Can strawberry crops be genetically engineered to survive frost? Photo by Ken Hammond.
Food can be engineered to prevent disease.
- Rice with built-in Vitamin A that can help prevent blindness in 100 million children suffering from Vitamin A deficiency;
- A tomato that softens more slowly, allowing it to develop longer on the vine and keep longer on the shelf;
- Potatoes that absorb less fat when fried, changing the ever-popular french fries from junk food into a more nutritional food;
- Strawberry crops that can survive frost;
- An apple with a vaccine against a virus that causes childhood pneumonia.
These are some of the benefits promised by biotechnology. The debate over its benefits and safety, however, continues. Do we really need to fear mutant weeds, killer tomatoes, and giant corn and will the benefits be delivered?
Conventional breeding is a slow, unpredictable process.
Desired GM organisms can be bred in one generation.
Conventional Breeding versus Genetically Modified (GM) Crops
For thousands of years farmers have used a process of selection and cross breeding to continually improve the quality of crops. Even in nature, plants and animals selectively breed, thus ensuring the optimum gene pool for future generations. Traditional breeding methods are slow, requiring intensive labor: while trying to get a desirable trait in a bred species, undesirable traits will appear and breeders must continue the process over and over again until all the undesirables are bred out.
The Debate Over Genetically Modified Foods
Ag BioTech InfoNet
Ag BioTech InfoNet covers all aspects of the application of biotechnology and genetic engineering in agricultural production, food processing, and marketing.
GM food information
The National Center for Biotechnology Information, maintained by the University of Reading, UK, provides many reading choices on the subject of GM food as it relates to the United Kingdom.
USDA Agricultural Biotechnology: Questions and Answers
Breeders have been evaluating new products developed through agricultural biotechnology for centuries. In addition to these efforts, the United States Department of Agriculture (USDA), the Environmental Protection Agency (EPA), and the Food and Drug Administration (FDA) work to ensure that crops produced through genetic engineering for commercial use are properly tested and studied to make sure they pose no significant risk to consumers or the environment. Learn the answers to popular AG Biotech questions, as well as gain access to useful resources, including a biotechnology glossary.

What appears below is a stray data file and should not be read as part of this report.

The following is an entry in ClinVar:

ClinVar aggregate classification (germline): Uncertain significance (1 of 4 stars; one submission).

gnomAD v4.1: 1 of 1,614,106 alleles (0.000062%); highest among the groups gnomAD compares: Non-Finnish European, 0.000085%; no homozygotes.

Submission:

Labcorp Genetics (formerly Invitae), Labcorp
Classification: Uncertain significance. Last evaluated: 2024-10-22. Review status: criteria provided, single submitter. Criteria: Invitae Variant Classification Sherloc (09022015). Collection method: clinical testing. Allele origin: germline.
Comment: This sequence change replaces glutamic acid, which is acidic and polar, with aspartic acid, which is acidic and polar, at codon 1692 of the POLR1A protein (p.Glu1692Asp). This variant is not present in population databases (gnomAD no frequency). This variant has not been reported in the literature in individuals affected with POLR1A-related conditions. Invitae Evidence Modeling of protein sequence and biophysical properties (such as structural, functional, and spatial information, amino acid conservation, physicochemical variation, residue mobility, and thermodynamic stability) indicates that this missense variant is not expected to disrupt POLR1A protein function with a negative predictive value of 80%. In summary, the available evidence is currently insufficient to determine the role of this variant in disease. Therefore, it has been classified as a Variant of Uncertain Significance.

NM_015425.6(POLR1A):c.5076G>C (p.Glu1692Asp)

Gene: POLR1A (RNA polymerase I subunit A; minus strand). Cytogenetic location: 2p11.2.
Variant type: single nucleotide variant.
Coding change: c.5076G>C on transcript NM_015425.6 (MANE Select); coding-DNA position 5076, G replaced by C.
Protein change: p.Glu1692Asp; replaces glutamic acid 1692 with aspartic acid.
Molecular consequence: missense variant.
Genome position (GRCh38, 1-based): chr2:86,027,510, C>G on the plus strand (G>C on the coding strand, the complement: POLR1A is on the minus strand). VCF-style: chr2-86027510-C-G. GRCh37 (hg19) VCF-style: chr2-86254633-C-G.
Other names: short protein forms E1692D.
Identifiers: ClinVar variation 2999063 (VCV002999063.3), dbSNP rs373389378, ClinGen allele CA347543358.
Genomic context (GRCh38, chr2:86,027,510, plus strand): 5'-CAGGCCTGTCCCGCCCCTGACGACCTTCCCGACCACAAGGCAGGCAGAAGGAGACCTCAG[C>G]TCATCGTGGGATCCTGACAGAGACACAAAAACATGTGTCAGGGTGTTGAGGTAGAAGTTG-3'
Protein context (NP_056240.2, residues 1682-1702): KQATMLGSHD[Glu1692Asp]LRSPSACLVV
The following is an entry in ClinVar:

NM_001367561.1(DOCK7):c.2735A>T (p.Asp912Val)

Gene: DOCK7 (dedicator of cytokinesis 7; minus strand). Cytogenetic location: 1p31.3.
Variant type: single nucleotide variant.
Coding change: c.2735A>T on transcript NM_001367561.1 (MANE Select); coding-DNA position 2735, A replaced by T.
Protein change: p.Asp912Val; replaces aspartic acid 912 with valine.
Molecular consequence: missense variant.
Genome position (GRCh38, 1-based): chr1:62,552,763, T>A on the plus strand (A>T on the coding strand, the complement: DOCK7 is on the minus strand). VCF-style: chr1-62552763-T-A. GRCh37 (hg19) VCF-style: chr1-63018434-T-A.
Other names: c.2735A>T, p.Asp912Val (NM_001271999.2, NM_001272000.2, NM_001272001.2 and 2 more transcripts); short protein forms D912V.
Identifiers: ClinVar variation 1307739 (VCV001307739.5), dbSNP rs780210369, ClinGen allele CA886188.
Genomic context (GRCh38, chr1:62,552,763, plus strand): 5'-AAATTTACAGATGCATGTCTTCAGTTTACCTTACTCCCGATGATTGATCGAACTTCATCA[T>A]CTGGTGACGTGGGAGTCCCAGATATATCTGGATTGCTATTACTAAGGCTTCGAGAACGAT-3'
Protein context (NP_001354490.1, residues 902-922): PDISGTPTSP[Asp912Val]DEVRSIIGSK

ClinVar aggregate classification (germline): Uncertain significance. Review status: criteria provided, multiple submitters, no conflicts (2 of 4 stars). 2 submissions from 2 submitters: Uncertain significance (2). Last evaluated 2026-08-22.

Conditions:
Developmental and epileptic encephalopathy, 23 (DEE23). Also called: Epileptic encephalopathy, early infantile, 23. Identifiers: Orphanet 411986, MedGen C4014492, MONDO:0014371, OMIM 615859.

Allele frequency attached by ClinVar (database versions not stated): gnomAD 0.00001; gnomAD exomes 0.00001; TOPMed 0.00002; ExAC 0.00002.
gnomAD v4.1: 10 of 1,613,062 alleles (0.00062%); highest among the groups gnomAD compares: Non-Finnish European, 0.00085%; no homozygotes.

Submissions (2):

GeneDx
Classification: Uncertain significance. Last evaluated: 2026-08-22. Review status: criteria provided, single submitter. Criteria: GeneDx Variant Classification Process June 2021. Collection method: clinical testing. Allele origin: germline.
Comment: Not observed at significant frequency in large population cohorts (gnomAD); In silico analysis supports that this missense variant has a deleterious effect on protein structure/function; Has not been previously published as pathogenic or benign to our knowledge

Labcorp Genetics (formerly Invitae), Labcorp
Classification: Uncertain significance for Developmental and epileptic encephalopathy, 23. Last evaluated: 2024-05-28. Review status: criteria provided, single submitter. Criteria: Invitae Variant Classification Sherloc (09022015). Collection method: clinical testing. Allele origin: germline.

Biotechnology-related news, books and web resources.
Food and Environment Electronic Digest (FEED)
FEED is a free email newsletter that will keep you informed about food production and safety issues.
Teaching Resources from the Northwest Association for Biomedical Research (NWABR)
The Northwest Association for Biomedical Research (NWABR) strengthens public trust in research through education and dialogue. Its diverse membership spans academic, industry, non-profit research institutes, health care, and voluntary health organizations. Through membership and extensive education programs, it fosters a shared commitment to the ethical conduct of research and ensures the vitality of the life sciences community.
This four lesson curriculum engages middle and high school students in an investigation of personal care products. Being an informed consumer requires critical evaluation skills and a basic understanding of science and regulations.
ActionBioscience.org original lesson
This lesson has been written by a science educator to specifically accompany another article about GM food on this site. Educators can delete the section on article content and extension questions but may want to use the activity handouts to support the article above.
Lesson Title: GM Foods: Are They Safe?
Levels: high school - undergraduate
Summary: This lesson examines potential benefits and risks of genetically modified foods. Students can interview a biotech company, design enhanced GM food products or packaging labels, form a GM food lobby group… and more!
(To open the lesson’s PDF file, you need Adobe Acrobat Reader free software.)
Cornell University offers background information and classroom activities, including lab work using bioassays, to examine toxicology.